Repost from Reuters
[Editor: Gee, this is great news for devastated and shaken residents of Fayette County, West Virginia … but, well, just exactly whose communities will now be visited by the bomb trains that used to run through Fayette County? – RS]
CSX plans to bypass crude train derailment site: state officialsBy Jarrett Renshaw, Thu Feb 19, 2015 1:51pm EST
(Reuters) – CSX has notified state officials of its plans to bypass the scene of a crude train derailment and continue delivering oil to a terminal on the Virginia coast, emergency management officials from Virginia and West Virginia said Wednesday.
A train carrying North Dakota crude to an oil depot in Yorktown, Virginia, derailed on Monday in a small town 33 miles southeast of Charleston, causing 20 tank cars to catch fire. As of Wednesday afternoon, there were still small fires at the scene.
Early last year, the Obama administration ordered all rail operators to disclose their crude routes to local and state emergency management officials. The companies must also report any changes.
“All appropriate state notifications are complete for re-routing of oil shipments that would typically use that line. Those shipments will use a combination of CSX and other railroads to reach eastern Virginia destinations,” CSX spokesman Gary Sease said in an email Thursday.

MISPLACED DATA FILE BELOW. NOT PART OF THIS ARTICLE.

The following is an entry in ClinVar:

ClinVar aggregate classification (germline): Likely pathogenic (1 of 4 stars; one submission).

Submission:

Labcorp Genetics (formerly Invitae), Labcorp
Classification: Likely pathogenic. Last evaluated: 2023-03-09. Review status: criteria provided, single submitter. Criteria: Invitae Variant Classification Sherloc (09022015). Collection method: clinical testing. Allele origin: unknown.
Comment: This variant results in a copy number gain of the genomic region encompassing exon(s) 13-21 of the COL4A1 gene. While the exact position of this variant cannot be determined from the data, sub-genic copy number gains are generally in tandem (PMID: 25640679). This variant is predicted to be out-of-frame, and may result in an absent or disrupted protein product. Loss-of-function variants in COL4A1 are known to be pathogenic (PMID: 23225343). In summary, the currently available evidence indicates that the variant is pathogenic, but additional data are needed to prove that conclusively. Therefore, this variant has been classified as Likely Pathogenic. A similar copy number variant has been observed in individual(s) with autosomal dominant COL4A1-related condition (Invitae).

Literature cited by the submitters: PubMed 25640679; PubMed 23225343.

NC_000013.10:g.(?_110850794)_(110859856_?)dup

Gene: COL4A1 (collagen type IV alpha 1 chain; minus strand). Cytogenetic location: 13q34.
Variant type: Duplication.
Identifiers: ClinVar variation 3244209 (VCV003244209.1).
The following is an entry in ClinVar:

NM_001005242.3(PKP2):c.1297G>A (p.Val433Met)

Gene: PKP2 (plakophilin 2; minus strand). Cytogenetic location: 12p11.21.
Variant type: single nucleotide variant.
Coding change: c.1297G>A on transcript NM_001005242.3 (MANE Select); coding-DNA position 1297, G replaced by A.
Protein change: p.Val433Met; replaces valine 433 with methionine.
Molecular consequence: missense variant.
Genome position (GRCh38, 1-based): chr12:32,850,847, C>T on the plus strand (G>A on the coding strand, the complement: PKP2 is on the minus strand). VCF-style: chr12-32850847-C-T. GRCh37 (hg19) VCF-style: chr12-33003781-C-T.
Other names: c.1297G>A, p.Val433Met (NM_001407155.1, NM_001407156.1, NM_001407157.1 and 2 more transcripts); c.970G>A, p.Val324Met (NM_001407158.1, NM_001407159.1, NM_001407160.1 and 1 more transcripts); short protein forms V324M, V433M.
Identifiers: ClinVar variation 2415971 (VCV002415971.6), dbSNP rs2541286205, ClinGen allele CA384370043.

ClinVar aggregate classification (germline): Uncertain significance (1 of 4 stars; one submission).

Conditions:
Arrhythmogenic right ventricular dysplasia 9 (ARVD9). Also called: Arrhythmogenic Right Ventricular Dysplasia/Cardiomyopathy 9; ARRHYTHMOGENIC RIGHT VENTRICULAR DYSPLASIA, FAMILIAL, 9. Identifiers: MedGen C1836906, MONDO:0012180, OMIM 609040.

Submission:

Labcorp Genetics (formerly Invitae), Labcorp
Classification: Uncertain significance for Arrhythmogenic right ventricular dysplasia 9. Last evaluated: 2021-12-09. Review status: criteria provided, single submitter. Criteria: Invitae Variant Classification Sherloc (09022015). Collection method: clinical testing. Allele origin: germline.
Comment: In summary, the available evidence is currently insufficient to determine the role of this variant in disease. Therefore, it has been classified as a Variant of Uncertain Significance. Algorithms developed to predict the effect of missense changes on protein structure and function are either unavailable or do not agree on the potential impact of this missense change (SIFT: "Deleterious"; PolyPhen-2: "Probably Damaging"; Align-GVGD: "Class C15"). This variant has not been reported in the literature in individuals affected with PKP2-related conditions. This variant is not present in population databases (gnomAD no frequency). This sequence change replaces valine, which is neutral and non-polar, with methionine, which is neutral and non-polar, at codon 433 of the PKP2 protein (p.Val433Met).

CSX has notified West Virginia and Virginia officials of its plans to use other rail lines to deliver crude oil, state officials confirmed. Part of the plan is to use a Norfolk Southern line, West Virginia officials said.
States have taken differing approaches to releasing the routes to the public. Some see a risk of attacks or sabotage if routes are disclosed and say it is confidential company information. Others regard it as the public’s right to know. West Virginia refuses to disclose the routes, while Virginia does.
“That’s the best legal advice we have. It’s proprietary information, said Chris Stadelman, a spokesman for West Virginia Gov. Earl Ray Tomblin, a Democrat.
In the past, Virginia has released the details, and a state official was determining whether to release the changes.(Reporting By Jarrett Renshaw; editing by Andrew Hay)